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nip (v.)

late 14c., nippen, "to pinch sharply; to bite suddenly," probably from or related to Middle Low German nipen "to nip, to pinch," German nippen, Middle Dutch nipen "to pinch," Dutch nijpen, Old Norse hnippa "to prod," but the exact evolution of the stem is obscure. Related: Nipped; nipping.

Meaning "break off the tip by pinching" is from c. 1400. Sense of "blast as by frost, check the growth or vigor of" is from 1580s. To nip (something) in the bud in the figurative sense of "kill or destroy in the first stage of growth" is recorded from c. 1600. Slang nip in, nip out, etc., in which the sense of the verb is "move rapidly or nimbly" is attested from 1825.

nip (n.1)

"small measure of strong spirits," 1796, slang shortening of nipperkin (1670s) "quantity of beer or liquor of a half pint or less," possibly of Dutch or Low German origin (compare German Nipp "sip, taste") and related to nip (v.). Reinforced by nip (n.2) in its secondary sense of "fragment or bit pinched off" (c. 1600).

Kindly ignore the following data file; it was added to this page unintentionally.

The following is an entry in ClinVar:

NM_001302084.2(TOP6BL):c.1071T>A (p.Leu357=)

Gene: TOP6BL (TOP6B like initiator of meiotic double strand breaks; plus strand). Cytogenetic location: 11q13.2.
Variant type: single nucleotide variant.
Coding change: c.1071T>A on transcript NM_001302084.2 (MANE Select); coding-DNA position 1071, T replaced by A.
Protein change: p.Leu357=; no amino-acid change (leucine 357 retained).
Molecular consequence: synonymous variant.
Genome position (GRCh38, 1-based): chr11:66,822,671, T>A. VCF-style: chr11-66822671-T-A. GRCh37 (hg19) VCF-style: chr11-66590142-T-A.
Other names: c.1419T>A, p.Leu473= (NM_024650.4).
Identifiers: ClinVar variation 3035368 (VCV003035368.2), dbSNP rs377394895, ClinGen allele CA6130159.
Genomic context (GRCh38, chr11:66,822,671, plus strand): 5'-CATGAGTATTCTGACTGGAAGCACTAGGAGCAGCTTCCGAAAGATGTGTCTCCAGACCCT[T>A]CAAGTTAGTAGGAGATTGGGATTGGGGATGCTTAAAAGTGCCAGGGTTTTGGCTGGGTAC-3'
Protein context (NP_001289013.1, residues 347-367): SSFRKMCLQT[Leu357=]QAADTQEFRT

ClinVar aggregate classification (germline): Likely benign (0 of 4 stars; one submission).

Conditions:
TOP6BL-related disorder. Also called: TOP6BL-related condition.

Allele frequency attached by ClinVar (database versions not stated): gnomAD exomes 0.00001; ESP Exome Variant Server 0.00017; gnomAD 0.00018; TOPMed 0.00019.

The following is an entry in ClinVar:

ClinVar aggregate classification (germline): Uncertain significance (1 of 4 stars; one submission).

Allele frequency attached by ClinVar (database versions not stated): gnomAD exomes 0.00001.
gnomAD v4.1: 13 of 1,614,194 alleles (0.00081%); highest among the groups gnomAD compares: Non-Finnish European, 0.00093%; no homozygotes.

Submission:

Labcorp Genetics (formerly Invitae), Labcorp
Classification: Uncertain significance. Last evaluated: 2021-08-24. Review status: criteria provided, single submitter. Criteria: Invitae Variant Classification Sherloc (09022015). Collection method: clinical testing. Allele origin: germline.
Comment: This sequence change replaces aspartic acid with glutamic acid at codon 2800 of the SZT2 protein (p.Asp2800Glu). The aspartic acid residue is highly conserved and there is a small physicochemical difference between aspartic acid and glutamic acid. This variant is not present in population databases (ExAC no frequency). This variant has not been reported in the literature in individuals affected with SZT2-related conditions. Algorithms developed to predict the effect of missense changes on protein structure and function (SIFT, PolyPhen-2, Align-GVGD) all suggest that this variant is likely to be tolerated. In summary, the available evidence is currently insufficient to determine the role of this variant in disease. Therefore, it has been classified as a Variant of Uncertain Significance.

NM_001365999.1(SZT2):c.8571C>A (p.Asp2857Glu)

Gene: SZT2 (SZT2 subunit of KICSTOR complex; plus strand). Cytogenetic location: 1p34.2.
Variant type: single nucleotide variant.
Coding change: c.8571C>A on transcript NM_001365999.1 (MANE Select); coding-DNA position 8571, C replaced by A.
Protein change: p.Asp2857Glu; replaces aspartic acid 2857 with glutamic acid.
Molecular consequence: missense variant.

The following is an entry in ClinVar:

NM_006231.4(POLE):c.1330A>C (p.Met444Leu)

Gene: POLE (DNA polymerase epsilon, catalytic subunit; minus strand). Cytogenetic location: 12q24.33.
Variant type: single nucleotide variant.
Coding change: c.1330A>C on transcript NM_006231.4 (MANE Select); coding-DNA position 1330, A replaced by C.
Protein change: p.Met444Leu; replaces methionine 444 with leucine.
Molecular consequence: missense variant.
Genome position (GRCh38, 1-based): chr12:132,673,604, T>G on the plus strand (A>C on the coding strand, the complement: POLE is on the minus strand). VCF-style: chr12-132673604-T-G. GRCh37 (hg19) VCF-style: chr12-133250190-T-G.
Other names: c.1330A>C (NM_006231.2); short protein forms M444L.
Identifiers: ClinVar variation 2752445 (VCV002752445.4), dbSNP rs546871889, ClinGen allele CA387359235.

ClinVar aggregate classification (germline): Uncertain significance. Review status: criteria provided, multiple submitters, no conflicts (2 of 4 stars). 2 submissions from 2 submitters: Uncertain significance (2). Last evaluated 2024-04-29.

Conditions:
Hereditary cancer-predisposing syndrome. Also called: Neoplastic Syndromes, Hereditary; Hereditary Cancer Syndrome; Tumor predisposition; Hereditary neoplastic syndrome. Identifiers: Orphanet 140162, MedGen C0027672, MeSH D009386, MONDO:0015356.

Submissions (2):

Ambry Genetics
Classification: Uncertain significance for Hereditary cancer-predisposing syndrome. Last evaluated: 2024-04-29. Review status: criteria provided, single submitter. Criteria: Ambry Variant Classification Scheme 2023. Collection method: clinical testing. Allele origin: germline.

nip (n.2)

"a pinch; a sharp bite," 1540s, from nip (v.). Sense of "a small bit of anything, fragment or bit pinched off" is from c. 1600. Meaning "a chill in the weather" is from 1610s, probably so called for its effect on vegetation. Nip and tuck "a close thing," especially a close approach to equality in the results of a horse race or any competition, is recorded by 1847, American English, perhaps an image from sailing or tailoring.

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